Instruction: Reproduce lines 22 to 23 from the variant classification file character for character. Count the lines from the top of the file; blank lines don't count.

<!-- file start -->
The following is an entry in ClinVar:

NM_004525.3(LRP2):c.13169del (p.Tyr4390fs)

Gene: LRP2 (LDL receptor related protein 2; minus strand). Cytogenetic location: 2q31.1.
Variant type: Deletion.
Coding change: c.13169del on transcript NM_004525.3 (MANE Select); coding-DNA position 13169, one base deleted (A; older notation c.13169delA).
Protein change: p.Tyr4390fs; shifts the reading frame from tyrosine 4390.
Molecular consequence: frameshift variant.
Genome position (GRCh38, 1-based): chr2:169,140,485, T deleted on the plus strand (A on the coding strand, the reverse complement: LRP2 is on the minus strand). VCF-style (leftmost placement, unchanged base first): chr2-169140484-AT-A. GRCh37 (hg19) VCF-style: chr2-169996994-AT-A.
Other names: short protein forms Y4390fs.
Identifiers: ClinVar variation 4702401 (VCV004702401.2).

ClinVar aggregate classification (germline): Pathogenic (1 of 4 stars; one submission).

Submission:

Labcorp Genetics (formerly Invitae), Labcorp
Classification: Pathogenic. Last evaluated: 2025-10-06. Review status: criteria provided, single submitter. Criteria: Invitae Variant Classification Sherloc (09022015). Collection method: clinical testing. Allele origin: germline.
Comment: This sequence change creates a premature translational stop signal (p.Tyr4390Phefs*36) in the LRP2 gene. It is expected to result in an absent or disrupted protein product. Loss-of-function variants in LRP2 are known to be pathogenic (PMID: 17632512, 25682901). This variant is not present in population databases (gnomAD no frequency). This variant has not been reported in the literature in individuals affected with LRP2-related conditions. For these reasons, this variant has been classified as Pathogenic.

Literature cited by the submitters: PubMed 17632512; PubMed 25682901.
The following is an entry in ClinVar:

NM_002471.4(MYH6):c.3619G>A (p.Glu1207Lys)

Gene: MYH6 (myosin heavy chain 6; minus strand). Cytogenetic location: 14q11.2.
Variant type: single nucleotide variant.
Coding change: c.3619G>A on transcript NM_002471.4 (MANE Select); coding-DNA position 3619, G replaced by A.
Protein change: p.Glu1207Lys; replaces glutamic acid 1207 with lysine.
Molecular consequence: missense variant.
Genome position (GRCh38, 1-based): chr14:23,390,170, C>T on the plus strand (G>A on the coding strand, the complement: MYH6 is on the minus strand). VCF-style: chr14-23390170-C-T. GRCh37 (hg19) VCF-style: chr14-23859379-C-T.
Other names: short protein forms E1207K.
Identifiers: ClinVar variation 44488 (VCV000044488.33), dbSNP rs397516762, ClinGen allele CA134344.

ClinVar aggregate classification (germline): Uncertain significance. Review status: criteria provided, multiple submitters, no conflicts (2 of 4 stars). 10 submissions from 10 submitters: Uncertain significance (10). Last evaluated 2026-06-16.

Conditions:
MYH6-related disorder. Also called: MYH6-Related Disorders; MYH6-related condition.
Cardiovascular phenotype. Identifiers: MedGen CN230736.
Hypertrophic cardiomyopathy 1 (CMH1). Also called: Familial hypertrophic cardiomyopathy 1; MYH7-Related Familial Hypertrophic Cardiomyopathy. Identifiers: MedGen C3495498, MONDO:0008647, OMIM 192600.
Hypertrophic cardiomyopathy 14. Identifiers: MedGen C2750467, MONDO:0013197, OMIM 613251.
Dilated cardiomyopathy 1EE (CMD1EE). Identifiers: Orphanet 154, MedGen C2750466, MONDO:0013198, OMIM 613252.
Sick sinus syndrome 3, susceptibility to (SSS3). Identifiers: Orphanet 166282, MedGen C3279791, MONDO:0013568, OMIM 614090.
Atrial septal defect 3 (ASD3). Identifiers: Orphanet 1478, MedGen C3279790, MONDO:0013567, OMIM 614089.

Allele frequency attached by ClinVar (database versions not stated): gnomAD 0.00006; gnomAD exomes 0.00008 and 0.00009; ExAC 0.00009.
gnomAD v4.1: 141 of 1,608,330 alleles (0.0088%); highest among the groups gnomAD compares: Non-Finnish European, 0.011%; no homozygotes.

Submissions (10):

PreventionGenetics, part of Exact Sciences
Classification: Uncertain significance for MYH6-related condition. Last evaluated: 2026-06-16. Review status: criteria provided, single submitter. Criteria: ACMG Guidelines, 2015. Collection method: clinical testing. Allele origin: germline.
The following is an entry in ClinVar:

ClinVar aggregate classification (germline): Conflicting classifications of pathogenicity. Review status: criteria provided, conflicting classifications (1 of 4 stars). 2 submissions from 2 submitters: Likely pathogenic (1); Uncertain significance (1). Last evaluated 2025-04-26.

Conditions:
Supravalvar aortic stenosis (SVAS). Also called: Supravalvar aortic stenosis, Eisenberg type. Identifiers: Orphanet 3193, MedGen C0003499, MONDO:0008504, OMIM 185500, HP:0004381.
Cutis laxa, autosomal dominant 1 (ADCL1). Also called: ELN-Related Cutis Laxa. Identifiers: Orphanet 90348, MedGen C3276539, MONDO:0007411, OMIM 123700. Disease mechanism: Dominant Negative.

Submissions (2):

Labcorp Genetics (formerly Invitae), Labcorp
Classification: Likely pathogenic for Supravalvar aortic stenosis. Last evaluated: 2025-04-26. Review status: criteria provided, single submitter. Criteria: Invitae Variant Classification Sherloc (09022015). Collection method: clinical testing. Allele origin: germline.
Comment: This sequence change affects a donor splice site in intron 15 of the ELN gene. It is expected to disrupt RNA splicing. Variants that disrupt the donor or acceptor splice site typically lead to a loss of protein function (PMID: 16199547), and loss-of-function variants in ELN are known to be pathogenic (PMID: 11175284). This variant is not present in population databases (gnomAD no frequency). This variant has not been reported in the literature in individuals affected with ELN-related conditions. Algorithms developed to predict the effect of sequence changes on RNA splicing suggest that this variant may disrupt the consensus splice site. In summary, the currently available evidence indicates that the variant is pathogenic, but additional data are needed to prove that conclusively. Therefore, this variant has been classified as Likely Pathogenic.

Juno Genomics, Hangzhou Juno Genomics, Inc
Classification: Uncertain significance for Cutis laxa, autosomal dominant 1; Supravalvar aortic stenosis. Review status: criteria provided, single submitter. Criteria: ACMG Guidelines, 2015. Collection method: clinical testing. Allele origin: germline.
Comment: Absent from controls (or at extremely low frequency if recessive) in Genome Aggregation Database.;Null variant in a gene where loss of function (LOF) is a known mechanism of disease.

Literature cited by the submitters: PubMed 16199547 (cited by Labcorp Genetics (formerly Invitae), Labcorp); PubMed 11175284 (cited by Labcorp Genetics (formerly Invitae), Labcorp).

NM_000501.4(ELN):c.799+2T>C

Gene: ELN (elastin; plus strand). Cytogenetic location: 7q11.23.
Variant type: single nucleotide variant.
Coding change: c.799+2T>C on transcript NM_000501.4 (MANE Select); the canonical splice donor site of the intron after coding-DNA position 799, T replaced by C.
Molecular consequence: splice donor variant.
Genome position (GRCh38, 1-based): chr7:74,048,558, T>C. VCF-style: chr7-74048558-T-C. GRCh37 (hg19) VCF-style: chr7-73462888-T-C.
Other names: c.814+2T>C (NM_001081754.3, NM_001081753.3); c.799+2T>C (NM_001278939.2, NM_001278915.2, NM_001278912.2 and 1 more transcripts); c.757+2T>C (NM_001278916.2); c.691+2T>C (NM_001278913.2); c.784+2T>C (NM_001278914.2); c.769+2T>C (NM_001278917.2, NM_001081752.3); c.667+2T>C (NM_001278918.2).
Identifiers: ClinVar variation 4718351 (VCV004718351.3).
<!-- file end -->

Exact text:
Protein change: p.Glu1207Lys; replaces glutamic acid 1207 with lysine.
Molecular consequence: missense variant.